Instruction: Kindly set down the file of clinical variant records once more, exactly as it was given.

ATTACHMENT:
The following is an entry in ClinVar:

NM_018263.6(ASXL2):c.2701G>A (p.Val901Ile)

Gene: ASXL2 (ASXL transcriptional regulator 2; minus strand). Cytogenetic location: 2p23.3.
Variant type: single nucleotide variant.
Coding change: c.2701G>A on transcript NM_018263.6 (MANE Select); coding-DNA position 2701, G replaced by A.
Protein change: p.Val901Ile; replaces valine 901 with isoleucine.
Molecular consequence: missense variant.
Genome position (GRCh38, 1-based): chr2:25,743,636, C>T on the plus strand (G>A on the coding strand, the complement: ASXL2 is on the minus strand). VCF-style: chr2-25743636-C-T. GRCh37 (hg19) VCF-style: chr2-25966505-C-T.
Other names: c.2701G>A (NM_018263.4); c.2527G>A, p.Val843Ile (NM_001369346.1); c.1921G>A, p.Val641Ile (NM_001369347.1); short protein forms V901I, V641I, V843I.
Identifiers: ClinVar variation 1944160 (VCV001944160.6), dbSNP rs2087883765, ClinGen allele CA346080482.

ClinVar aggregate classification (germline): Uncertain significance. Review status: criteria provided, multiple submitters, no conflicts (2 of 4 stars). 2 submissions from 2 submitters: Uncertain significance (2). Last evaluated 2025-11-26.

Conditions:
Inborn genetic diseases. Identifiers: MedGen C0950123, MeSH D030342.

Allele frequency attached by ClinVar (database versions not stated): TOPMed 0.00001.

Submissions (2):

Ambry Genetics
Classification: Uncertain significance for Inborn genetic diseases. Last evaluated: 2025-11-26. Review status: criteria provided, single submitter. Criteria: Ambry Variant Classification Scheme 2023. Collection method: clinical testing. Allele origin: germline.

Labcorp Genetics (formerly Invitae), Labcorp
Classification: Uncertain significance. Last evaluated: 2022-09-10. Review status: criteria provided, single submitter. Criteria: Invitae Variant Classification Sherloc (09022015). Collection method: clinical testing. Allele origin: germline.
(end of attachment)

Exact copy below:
The following is an entry in ClinVar:

NM_018263.6(ASXL2):c.2701G>A (p.Val901Ile)

Gene: ASXL2 (ASXL transcriptional regulator 2; minus strand). Cytogenetic location: 2p23.3.
Variant type: single nucleotide variant.
Coding change: c.2701G>A on transcript NM_018263.6 (MANE Select); coding-DNA position 2701, G replaced by A.
Protein change: p.Val901Ile; replaces valine 901 with isoleucine.
Molecular consequence: missense variant.
Genome position (GRCh38, 1-based): chr2:25,743,636, C>T on the plus strand (G>A on the coding strand, the complement: ASXL2 is on the minus strand). VCF-style: chr2-25743636-C-T. GRCh37 (hg19) VCF-style: chr2-25966505-C-T.
Other names: c.2701G>A (NM_018263.4); c.2527G>A, p.Val843Ile (NM_001369346.1); c.1921G>A, p.Val641Ile (NM_001369347.1); short protein forms V901I, V641I, V843I.
Identifiers: ClinVar variation 1944160 (VCV001944160.6), dbSNP rs2087883765, ClinGen allele CA346080482.

ClinVar aggregate classification (germline): Uncertain significance. Review status: criteria provided, multiple submitters, no conflicts (2 of 4 stars). 2 submissions from 2 submitters: Uncertain significance (2). Last evaluated 2025-11-26.

Conditions:
Inborn genetic diseases. Identifiers: MedGen C0950123, MeSH D030342.

Allele frequency attached by ClinVar (database versions not stated): TOPMed 0.00001.

Submissions (2):

Ambry Genetics
Classification: Uncertain significance for Inborn genetic diseases. Last evaluated: 2025-11-26. Review status: criteria provided, single submitter. Criteria: Ambry Variant Classification Scheme 2023. Collection method: clinical testing. Allele origin: germline.

Labcorp Genetics (formerly Invitae), Labcorp
Classification: Uncertain significance. Last evaluated: 2022-09-10. Review status: criteria provided, single submitter. Criteria: Invitae Variant Classification Sherloc (09022015). Collection method: clinical testing. Allele origin: germline.